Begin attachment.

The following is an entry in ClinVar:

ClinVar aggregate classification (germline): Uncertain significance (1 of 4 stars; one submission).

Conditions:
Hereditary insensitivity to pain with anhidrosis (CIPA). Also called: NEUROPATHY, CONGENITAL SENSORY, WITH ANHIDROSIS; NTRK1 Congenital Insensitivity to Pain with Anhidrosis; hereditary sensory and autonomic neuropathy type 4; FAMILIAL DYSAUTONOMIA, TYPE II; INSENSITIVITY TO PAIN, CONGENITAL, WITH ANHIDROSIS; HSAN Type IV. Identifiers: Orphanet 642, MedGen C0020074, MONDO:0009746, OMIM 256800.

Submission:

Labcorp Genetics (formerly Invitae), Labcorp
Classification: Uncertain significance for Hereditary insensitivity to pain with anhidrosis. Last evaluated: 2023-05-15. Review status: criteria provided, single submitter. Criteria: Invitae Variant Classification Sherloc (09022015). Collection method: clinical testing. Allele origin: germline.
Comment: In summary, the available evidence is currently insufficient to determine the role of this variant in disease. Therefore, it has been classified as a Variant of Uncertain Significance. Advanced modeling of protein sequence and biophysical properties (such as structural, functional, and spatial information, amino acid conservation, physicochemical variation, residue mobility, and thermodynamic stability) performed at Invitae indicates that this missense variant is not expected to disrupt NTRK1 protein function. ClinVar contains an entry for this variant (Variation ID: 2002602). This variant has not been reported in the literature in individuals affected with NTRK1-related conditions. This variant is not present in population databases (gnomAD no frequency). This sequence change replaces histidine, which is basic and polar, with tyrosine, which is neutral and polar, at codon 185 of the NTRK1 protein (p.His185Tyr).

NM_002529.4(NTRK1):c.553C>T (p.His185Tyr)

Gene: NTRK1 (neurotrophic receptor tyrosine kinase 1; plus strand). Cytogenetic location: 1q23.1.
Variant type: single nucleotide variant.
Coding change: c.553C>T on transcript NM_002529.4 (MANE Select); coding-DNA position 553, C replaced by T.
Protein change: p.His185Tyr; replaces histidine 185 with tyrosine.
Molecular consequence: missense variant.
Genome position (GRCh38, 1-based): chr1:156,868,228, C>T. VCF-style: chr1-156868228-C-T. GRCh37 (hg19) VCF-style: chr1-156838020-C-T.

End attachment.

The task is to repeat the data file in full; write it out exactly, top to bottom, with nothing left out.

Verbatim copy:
The following is an entry in ClinVar:

ClinVar aggregate classification (germline): Uncertain significance (1 of 4 stars; one submission).

Conditions:
Hereditary insensitivity to pain with anhidrosis (CIPA). Also called: NEUROPATHY, CONGENITAL SENSORY, WITH ANHIDROSIS; NTRK1 Congenital Insensitivity to Pain with Anhidrosis; hereditary sensory and autonomic neuropathy type 4; FAMILIAL DYSAUTONOMIA, TYPE II; INSENSITIVITY TO PAIN, CONGENITAL, WITH ANHIDROSIS; HSAN Type IV. Identifiers: Orphanet 642, MedGen C0020074, MONDO:0009746, OMIM 256800.

Submission:

Labcorp Genetics (formerly Invitae), Labcorp
Classification: Uncertain significance for Hereditary insensitivity to pain with anhidrosis. Last evaluated: 2023-05-15. Review status: criteria provided, single submitter. Criteria: Invitae Variant Classification Sherloc (09022015). Collection method: clinical testing. Allele origin: germline.
Comment: In summary, the available evidence is currently insufficient to determine the role of this variant in disease. Therefore, it has been classified as a Variant of Uncertain Significance. Advanced modeling of protein sequence and biophysical properties (such as structural, functional, and spatial information, amino acid conservation, physicochemical variation, residue mobility, and thermodynamic stability) performed at Invitae indicates that this missense variant is not expected to disrupt NTRK1 protein function. ClinVar contains an entry for this variant (Variation ID: 2002602). This variant has not been reported in the literature in individuals affected with NTRK1-related conditions. This variant is not present in population databases (gnomAD no frequency). This sequence change replaces histidine, which is basic and polar, with tyrosine, which is neutral and polar, at codon 185 of the NTRK1 protein (p.His185Tyr).

NM_002529.4(NTRK1):c.553C>T (p.His185Tyr)

Gene: NTRK1 (neurotrophic receptor tyrosine kinase 1; plus strand). Cytogenetic location: 1q23.1.
Variant type: single nucleotide variant.
Coding change: c.553C>T on transcript NM_002529.4 (MANE Select); coding-DNA position 553, C replaced by T.
Protein change: p.His185Tyr; replaces histidine 185 with tyrosine.
Molecular consequence: missense variant.
Genome position (GRCh38, 1-based): chr1:156,868,228, C>T. VCF-style: chr1-156868228-C-T. GRCh37 (hg19) VCF-style: chr1-156838020-C-T.